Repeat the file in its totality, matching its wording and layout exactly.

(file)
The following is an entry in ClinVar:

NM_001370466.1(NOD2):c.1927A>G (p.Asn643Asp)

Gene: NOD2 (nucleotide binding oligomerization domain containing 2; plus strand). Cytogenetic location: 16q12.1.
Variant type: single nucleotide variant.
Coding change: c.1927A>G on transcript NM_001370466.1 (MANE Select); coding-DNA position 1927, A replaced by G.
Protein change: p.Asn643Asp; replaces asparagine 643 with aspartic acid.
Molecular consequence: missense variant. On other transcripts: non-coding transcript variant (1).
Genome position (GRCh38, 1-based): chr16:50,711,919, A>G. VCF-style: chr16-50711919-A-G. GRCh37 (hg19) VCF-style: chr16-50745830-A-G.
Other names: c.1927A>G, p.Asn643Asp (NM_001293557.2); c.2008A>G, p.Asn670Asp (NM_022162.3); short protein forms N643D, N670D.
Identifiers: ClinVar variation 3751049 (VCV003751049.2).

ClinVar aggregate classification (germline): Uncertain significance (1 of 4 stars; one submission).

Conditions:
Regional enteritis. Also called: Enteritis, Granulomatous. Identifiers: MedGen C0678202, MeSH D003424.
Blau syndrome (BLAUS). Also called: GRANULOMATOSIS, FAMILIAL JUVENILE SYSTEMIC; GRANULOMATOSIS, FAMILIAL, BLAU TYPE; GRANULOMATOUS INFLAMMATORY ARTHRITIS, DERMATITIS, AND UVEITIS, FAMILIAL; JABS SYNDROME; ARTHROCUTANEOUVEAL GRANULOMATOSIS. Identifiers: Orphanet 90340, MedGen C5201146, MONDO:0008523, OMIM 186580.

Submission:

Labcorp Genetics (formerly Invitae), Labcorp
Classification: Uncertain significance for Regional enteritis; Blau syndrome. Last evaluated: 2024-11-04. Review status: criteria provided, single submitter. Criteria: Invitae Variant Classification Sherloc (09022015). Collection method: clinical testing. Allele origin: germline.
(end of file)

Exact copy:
The following is an entry in ClinVar:

NM_001370466.1(NOD2):c.1927A>G (p.Asn643Asp)

Gene: NOD2 (nucleotide binding oligomerization domain containing 2; plus strand). Cytogenetic location: 16q12.1.
Variant type: single nucleotide variant.
Coding change: c.1927A>G on transcript NM_001370466.1 (MANE Select); coding-DNA position 1927, A replaced by G.
Protein change: p.Asn643Asp; replaces asparagine 643 with aspartic acid.
Molecular consequence: missense variant. On other transcripts: non-coding transcript variant (1).
Genome position (GRCh38, 1-based): chr16:50,711,919, A>G. VCF-style: chr16-50711919-A-G. GRCh37 (hg19) VCF-style: chr16-50745830-A-G.
Other names: c.1927A>G, p.Asn643Asp (NM_001293557.2); c.2008A>G, p.Asn670Asp (NM_022162.3); short protein forms N643D, N670D.
Identifiers: ClinVar variation 3751049 (VCV003751049.2).

ClinVar aggregate classification (germline): Uncertain significance (1 of 4 stars; one submission).

Conditions:
Regional enteritis. Also called: Enteritis, Granulomatous. Identifiers: MedGen C0678202, MeSH D003424.
Blau syndrome (BLAUS). Also called: GRANULOMATOSIS, FAMILIAL JUVENILE SYSTEMIC; GRANULOMATOSIS, FAMILIAL, BLAU TYPE; GRANULOMATOUS INFLAMMATORY ARTHRITIS, DERMATITIS, AND UVEITIS, FAMILIAL; JABS SYNDROME; ARTHROCUTANEOUVEAL GRANULOMATOSIS. Identifiers: Orphanet 90340, MedGen C5201146, MONDO:0008523, OMIM 186580.

Submission:

Labcorp Genetics (formerly Invitae), Labcorp
Classification: Uncertain significance for Regional enteritis; Blau syndrome. Last evaluated: 2024-11-04. Review status: criteria provided, single submitter. Criteria: Invitae Variant Classification Sherloc (09022015). Collection method: clinical testing. Allele origin: germline.